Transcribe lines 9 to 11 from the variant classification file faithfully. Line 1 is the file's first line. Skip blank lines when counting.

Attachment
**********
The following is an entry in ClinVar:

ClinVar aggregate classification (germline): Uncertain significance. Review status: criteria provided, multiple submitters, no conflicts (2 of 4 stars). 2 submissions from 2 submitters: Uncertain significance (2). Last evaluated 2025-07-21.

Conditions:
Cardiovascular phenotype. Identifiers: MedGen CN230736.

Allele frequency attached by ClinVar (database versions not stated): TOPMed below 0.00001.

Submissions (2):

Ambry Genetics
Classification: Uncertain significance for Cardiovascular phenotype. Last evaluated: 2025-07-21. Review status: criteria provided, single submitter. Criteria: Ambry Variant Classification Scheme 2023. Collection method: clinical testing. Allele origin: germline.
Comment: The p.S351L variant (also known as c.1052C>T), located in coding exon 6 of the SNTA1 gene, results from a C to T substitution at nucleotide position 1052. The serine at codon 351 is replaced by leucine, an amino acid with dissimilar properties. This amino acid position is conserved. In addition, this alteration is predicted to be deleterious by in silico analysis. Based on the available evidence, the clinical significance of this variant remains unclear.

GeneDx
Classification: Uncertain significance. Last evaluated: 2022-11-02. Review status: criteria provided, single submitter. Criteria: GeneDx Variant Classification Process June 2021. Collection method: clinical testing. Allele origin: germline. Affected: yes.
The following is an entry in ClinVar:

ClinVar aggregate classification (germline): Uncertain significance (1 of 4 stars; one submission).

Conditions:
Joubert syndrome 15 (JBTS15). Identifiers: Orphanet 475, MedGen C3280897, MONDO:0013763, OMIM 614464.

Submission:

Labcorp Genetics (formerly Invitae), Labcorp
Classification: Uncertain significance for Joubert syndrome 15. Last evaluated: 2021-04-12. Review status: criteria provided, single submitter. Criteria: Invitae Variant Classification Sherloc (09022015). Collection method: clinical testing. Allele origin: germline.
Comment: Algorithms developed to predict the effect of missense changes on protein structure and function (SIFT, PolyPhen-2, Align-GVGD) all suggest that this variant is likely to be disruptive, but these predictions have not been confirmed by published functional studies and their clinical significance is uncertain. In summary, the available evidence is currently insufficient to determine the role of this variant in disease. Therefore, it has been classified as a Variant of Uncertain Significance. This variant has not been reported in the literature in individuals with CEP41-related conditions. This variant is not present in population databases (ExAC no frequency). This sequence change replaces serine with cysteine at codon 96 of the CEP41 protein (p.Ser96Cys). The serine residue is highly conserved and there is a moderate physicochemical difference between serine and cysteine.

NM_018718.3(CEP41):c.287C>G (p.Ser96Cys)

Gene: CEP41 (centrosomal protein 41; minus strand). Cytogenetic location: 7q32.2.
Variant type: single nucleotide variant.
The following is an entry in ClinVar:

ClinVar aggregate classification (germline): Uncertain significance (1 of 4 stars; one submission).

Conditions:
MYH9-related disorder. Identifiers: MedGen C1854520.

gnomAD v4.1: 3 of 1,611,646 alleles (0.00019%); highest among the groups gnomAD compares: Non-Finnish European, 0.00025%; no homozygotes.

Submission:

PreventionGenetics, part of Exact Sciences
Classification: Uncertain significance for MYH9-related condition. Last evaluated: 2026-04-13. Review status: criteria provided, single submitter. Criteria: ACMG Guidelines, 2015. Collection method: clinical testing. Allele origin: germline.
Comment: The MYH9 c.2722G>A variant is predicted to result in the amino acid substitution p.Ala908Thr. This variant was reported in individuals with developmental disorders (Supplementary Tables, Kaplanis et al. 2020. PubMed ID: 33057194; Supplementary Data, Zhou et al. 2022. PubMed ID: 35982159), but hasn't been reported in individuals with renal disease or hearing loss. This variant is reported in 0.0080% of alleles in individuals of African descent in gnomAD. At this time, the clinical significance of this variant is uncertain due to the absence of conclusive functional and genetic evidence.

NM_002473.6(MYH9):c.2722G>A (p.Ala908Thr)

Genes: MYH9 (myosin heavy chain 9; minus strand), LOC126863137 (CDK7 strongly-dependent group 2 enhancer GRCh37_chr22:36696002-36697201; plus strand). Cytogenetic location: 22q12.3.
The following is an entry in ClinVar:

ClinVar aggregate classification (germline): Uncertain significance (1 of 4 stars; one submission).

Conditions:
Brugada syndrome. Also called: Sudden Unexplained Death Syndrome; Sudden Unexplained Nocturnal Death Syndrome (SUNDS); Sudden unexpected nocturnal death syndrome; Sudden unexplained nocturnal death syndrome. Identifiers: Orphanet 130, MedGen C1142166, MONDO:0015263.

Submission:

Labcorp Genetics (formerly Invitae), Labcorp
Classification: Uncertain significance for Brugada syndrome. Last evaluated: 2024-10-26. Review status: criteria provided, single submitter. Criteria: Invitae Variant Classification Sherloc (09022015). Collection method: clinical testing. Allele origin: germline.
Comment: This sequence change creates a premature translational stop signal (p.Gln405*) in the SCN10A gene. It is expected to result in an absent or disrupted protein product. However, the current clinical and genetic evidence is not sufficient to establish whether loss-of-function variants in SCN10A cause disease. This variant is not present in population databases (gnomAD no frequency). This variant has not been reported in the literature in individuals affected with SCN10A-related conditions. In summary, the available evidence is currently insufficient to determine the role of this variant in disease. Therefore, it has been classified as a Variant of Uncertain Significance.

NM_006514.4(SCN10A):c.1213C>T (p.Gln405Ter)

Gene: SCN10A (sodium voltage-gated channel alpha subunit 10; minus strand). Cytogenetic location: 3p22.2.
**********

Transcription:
Comment: The p.S351L variant (also known as c.1052C>T), located in coding exon 6 of the SNTA1 gene, results from a C to T substitution at nucleotide position 1052. The serine at codon 351 is replaced by leucine, an amino acid with dissimilar properties. This amino acid position is conserved. In addition, this alteration is predicted to be deleterious by in silico analysis. Based on the available evidence, the clinical significance of this variant remains unclear.

GeneDx
Classification: Uncertain significance. Last evaluated: 2022-11-02. Review status: criteria provided, single submitter. Criteria: GeneDx Variant Classification Process June 2021. Collection method: clinical testing. Allele origin: germline. Affected: yes.